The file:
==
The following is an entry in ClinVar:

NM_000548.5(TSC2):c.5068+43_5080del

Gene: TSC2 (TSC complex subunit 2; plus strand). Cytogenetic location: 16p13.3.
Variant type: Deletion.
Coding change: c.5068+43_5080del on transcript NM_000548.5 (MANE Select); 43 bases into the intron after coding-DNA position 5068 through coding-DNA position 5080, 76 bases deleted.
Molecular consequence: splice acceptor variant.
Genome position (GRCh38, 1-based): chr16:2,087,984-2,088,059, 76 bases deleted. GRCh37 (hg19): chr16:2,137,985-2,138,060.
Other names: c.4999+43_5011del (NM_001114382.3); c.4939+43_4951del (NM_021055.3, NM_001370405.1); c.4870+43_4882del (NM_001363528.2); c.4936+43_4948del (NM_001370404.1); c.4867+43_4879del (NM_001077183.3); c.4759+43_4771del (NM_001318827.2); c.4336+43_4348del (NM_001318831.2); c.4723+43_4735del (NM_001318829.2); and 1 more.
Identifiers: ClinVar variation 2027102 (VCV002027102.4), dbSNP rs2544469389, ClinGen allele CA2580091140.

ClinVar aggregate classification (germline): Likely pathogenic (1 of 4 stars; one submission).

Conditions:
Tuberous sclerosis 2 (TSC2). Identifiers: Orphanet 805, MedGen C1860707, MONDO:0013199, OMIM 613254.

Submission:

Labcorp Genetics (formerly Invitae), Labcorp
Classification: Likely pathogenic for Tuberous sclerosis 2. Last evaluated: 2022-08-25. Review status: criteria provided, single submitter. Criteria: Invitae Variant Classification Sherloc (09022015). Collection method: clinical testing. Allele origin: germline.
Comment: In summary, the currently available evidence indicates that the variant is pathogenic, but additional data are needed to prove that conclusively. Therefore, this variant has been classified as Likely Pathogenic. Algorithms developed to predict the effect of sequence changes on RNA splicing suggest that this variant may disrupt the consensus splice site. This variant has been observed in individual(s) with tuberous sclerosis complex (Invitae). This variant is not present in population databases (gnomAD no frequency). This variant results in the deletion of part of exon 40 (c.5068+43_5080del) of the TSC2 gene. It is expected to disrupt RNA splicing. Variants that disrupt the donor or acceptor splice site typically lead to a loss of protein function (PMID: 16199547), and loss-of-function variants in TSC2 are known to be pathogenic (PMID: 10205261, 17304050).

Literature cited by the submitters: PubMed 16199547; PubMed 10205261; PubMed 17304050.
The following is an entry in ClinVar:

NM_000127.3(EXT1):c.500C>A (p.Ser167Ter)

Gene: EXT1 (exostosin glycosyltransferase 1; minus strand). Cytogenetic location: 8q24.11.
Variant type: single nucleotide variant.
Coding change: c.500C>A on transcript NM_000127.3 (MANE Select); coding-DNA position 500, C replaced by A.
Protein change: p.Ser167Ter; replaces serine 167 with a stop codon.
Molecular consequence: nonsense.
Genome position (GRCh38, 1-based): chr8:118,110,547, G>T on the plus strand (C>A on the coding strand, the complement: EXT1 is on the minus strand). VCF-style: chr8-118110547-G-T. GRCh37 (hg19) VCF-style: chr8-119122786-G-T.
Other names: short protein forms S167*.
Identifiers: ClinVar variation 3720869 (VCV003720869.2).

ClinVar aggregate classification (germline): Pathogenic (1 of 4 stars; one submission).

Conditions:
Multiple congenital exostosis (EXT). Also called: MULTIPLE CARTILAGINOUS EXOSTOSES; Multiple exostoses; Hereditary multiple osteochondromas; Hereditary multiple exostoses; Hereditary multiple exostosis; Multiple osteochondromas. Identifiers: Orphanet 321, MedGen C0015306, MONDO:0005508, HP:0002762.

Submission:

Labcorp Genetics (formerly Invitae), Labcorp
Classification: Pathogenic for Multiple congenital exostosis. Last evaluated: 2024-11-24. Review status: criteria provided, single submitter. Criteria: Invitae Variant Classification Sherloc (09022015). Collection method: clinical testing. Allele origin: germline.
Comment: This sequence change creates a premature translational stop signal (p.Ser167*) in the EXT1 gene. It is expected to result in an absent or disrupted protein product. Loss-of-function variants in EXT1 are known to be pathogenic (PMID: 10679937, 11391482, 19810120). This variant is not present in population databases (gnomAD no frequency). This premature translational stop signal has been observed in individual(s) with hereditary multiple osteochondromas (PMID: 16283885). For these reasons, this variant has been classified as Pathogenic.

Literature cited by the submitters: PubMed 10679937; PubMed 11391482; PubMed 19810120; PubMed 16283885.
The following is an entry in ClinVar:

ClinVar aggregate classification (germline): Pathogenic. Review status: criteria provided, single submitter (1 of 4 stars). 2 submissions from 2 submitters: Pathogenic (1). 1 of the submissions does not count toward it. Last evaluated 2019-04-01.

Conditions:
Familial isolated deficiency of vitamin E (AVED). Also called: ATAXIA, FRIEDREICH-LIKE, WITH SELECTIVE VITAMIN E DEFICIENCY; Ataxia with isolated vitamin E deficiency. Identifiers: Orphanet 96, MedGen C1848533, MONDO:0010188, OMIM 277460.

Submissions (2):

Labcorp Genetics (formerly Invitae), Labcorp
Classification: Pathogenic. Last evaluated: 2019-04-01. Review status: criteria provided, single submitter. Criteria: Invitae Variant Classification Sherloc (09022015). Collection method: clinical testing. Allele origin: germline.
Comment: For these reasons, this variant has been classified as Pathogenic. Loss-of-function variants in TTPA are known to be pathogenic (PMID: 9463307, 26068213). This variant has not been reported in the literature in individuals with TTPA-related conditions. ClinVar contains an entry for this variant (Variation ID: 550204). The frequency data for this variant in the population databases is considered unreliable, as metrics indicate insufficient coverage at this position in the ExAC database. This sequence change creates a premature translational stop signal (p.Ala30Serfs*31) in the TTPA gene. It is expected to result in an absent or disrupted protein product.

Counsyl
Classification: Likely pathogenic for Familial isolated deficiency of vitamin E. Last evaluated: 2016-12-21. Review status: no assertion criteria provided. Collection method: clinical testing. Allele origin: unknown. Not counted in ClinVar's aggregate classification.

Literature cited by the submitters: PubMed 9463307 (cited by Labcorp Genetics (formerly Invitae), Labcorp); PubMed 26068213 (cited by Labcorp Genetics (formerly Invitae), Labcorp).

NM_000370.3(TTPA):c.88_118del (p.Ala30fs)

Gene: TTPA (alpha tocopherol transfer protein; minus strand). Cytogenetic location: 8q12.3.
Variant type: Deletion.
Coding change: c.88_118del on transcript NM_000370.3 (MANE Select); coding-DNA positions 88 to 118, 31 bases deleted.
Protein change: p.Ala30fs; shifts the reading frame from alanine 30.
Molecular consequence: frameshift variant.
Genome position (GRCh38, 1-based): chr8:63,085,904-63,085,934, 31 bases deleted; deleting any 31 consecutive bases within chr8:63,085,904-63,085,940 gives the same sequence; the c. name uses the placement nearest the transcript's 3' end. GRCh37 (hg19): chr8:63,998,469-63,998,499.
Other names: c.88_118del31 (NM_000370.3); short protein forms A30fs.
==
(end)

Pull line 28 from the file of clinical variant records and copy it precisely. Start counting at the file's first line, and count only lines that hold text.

ClinVar aggregate classification (germline): Pathogenic (1 of 4 stars; one submission).